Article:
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seattleducation2010 | November 1, 2016 at 9:57 AM | Tags: Bill Gates, Paul Allen, Washington State Supreme Court, Judge David Larson, Supreme Court Judge Charles Wiggins, Steve and Connie Ballmer, Federal Way School Board, An Inconvenient Truth | Categories: Bill Gates, Washington State Supreme Court | URL: http://wp.me/pNbRQ-6bj

Seattle Education

dave-larson Municipal Judge David Larson

Gates is so blinded by his desire to have charter schools in our state that he doesn’t seem to be concerned with the qualifications of an individual who will potentially participate in setting policy affecting education in in his home state.

The Washington State Supreme Court made the decision that charter schools are unconstitutional in Washington State but Mr. Gates and others are determined to privatize the state’s public school system by any means.

Supreme Court Judge Charles Wiggins is one of the judges who decided in favor of the plaintiffs who challenged the constitutionality of charter schools in Washington State.

Bill Gates, Paul Allen along with Steve and Connie Ballmer, all major contributors to the charter school campaign, Initiative 1240, have contributed over $500,000 as of last week to the Political Action Committee (PAC) called Citizens for Working Courts Enterprise Washington to defeat Judge…

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Writer’s Weekend Resources and Writing as Rebellion

Here’s to finding your moments of contentment, leaning closer to the truths in your stories, and fighting crazy with crazy (especially in the month of November!).
Jamie Lee Wallace Hi. I’m Jamie. I am a content writer and branding consultant, columnist, sometime feature writer, prolific blogger, and aspiring fiction writer. I’m a mom, a student of equestrian arts, and a nature lover. I believe in small kindnesses, daily chocolate, and happy endings. Introduce yourself on Facebook, Twitter, Instagram, or Pinterest. I don’t bite … usually.

Photo Credit: mermaid_crystal Flickr via Compfight cc

This post originally appeared on the Live to Write – Write to Live blog.

Suddenly Jamie (@suddenlyjamie) | November 6, 2016 at 5:28 am | Categories: resources, Sunday Shareworthy | URL: http://wp.me/pUTUc-4w3

Live to Write - Write to Live

dark-mermaidI had forgotten what it feels like to sit down at the keyboard with a steaming mug of tea to my right and a purring feline curled up in the cat bed to my left, to watch as a world of my own devising opens up in front of me on the modest screen of my aging MacBook.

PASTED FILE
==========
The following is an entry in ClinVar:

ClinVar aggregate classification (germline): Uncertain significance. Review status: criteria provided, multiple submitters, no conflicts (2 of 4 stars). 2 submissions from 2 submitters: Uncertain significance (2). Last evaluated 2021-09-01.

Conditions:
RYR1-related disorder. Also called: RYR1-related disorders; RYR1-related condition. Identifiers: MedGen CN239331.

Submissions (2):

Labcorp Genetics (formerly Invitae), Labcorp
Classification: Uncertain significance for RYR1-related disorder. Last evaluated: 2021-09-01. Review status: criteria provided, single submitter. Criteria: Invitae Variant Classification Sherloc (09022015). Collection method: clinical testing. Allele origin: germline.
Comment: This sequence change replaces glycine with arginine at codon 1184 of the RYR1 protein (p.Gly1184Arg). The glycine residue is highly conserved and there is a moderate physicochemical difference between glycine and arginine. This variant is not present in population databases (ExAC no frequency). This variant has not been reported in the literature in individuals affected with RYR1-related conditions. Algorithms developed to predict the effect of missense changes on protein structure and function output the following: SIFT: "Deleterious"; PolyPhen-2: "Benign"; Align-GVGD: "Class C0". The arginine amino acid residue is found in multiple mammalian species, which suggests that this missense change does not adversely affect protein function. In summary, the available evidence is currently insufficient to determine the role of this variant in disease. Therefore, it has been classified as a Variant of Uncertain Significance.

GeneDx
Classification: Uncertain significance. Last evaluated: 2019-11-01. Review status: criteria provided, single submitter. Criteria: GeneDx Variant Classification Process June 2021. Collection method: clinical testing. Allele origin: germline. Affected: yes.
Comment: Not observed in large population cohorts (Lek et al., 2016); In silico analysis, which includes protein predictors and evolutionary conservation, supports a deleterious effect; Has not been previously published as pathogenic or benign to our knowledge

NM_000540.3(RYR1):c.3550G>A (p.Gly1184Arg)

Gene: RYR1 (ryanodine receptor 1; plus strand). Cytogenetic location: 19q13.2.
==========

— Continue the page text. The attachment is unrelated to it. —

Though I spend hours and hours each day sitting in this same spot, it doesn’t feel anything like this. The vast majority of my time at the keyboard is spent stringing words together for other people. Day in and day out, I work diligently on brand messaging and website copy and ebooks and blog posts; but it’s not at all the same as sitting here with the prospect of creating something unique and wholly mine.

There is something rebellious about writing. As storytellers, we get to recreate the world as we like…

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We Will Soon Discover Exactly How Racist America Is



Photo Courtesy of Daily Beast

When the votes come pouring in on Tuesday evening many Americans will be awaiting breathlessly whether their candidate will win… Both sides see their candidate as the only possible avenue down which this nation can continue.

But there are bigger data dumps which can be mined from all this data.  Elections are our only method to determine how America thinks or feels every 4 years.  Polls can be skewed. But the election is real…

The Republican candidate has done a lot to strip down his candidacy to one of racism.  He has no economic plan. He has no insurance plan. He has no plan to fight Isis. He has no military strategy, he has nothing else to say, except to rail against others.. in fact all others who are not exactly like him.. be it gender, racial, or religious… If you are not like him…

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CURMUDGUCATION: Digital Natives Are Lost

CURMUDGUCATIONThe slightly-cranky voice navigating the world of educational “reform” while trying to still pursue the mission of providing quality education.

Source: CURMUDGUCATION: Digital Natives Are Lost

Digital Natives Are Lost

I have had this conversation a thousand thousand times with people of my own generation, people who don’t actually work with students. They will be going on about their own computer illiteracy and waxing rhapsodic about the super-duper skills of the young generation, the digital natives.

“You don’t understand,” I’ll tell them. “The vast majority of my students don’t know jack about modern technology. They know how to operate one or two apps that they use regularly. Beyond that, they are as lost as their own grandparents.”

And now there is research to back me up.

At EdWeek, Sam Wineburg and Sarah McGrew report on their own research at Stanford as well as research by folks at Northwestern.